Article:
Open letters are not my preferred method of communicating. They are usually not-so-clearly-disguised ways of humiliating an opponent publicly in a forum where he cannot easily defend himself. That is certainly not my purpose here. I write now as we spoke face to face—as friends.
In this case, an open letter seemed to be a helpful way to provoke future reflection and conversation, and especially to encourage my Christian friends to engage LDS missionaries and members with some potentially fruitful topics of discussion. Many of my friends feel that talking to you is a waste of time. I do not. Clarifying truth is never a waste of time, and I think we accomplished that to an extent. My hope is that others will do the same.
With that in view, here are a few high points from our discussions, as I recall them.
Test of a Prophet
Several times when we talked, you correctly pointed out that “It all comes down to whether Joseph Smith was a prophet of God.” This might raise some eyebrows among my Christian friends, but I would have no problem accepting Joseph Smith as a true prophet, provided that I am shown that he meets the same requirements that every prophet of God has always met. No prophet has ever been accepted solely on his own word. When Moses said, “Thus says Yahweh,” he backed up his claim with appropriate support. Even Jesus Himself saw it necessary to provide verification of His claim (see John 20:30-31).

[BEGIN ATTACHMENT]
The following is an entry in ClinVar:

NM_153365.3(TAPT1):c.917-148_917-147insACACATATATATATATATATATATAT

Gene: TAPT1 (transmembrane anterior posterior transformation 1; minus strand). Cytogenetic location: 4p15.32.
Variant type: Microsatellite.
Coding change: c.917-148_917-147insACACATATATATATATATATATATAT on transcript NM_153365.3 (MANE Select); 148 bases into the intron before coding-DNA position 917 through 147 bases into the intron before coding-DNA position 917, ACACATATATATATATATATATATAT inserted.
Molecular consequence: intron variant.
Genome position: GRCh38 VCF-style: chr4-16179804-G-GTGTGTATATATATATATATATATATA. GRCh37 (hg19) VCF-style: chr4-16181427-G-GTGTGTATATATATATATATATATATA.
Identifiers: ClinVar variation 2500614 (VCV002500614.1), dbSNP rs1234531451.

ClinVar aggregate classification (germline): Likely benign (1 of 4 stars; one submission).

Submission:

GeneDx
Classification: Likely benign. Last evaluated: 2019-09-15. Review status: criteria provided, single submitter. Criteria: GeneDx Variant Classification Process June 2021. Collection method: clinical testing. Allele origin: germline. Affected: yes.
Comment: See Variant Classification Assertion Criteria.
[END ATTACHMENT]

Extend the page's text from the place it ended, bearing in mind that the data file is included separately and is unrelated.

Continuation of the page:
Nature of God
You explained to me the LDS teaching that God was once a man like us, who has become God. As you quoted one Mormon prophet, “As man is, God once was. As God is, man may become.” I won’t labor this point here since I’ve emphasized it in our conversations. But it is worth repeating a good observation that you made from Malachi 3:6, “I am the LORD; I change not.” That would require that God has never been anything in His essence that He is now and will always be. There seems to be a conflict here that hasn’t yet been resolved.
Another key LDS claim is that it teaches the restored gospel of Jesus Christ. Again, I would have no trouble accepting that claim, so long as I am shown that LDS teachings about the gospel were in the gospel originally. So, for example, if Jesus’ gospel originally included certain requirements, such as baptism in an authorized temple by someone with priesthood authority, then it should be fairly simple to find that requirement plainly stated somewhere in the Bible. Only in that case would LDS teaching be a true restoration rather than an innovation.
With further study and being truly open to the Holy Spirit and His Word, I think that issues such as these can be resolved. I look forward to more truth-seeking conversations.
Grace to you,